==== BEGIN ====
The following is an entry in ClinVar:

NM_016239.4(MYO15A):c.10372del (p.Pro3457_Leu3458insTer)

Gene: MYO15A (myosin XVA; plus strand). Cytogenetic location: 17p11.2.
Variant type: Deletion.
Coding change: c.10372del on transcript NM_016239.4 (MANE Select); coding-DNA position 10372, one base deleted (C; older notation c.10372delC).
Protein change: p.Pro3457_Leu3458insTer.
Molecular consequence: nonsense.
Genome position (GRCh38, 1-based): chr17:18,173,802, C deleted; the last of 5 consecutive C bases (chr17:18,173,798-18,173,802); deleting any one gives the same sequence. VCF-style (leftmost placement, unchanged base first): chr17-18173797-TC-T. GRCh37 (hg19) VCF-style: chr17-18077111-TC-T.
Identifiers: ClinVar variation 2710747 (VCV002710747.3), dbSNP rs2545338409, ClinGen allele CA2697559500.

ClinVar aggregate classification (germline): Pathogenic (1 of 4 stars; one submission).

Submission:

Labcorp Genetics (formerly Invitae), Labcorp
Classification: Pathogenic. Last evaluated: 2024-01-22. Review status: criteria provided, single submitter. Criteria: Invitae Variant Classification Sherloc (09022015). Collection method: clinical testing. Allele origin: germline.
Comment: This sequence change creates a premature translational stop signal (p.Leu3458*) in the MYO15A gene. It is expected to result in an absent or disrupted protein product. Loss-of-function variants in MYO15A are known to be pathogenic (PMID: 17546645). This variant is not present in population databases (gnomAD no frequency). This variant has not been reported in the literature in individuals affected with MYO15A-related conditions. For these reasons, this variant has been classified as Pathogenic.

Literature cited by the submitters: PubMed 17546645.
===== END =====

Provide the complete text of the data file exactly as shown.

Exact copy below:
The following is an entry in ClinVar:

NM_016239.4(MYO15A):c.10372del (p.Pro3457_Leu3458insTer)

Gene: MYO15A (myosin XVA; plus strand). Cytogenetic location: 17p11.2.
Variant type: Deletion.
Coding change: c.10372del on transcript NM_016239.4 (MANE Select); coding-DNA position 10372, one base deleted (C; older notation c.10372delC).
Protein change: p.Pro3457_Leu3458insTer.
Molecular consequence: nonsense.
Genome position (GRCh38, 1-based): chr17:18,173,802, C deleted; the last of 5 consecutive C bases (chr17:18,173,798-18,173,802); deleting any one gives the same sequence. VCF-style (leftmost placement, unchanged base first): chr17-18173797-TC-T. GRCh37 (hg19) VCF-style: chr17-18077111-TC-T.
Identifiers: ClinVar variation 2710747 (VCV002710747.3), dbSNP rs2545338409, ClinGen allele CA2697559500.

ClinVar aggregate classification (germline): Pathogenic (1 of 4 stars; one submission).

Submission:

Labcorp Genetics (formerly Invitae), Labcorp
Classification: Pathogenic. Last evaluated: 2024-01-22. Review status: criteria provided, single submitter. Criteria: Invitae Variant Classification Sherloc (09022015). Collection method: clinical testing. Allele origin: germline.
Comment: This sequence change creates a premature translational stop signal (p.Leu3458*) in the MYO15A gene. It is expected to result in an absent or disrupted protein product. Loss-of-function variants in MYO15A are known to be pathogenic (PMID: 17546645). This variant is not present in population databases (gnomAD no frequency). This variant has not been reported in the literature in individuals affected with MYO15A-related conditions. For these reasons, this variant has been classified as Pathogenic.

Literature cited by the submitters: PubMed 17546645.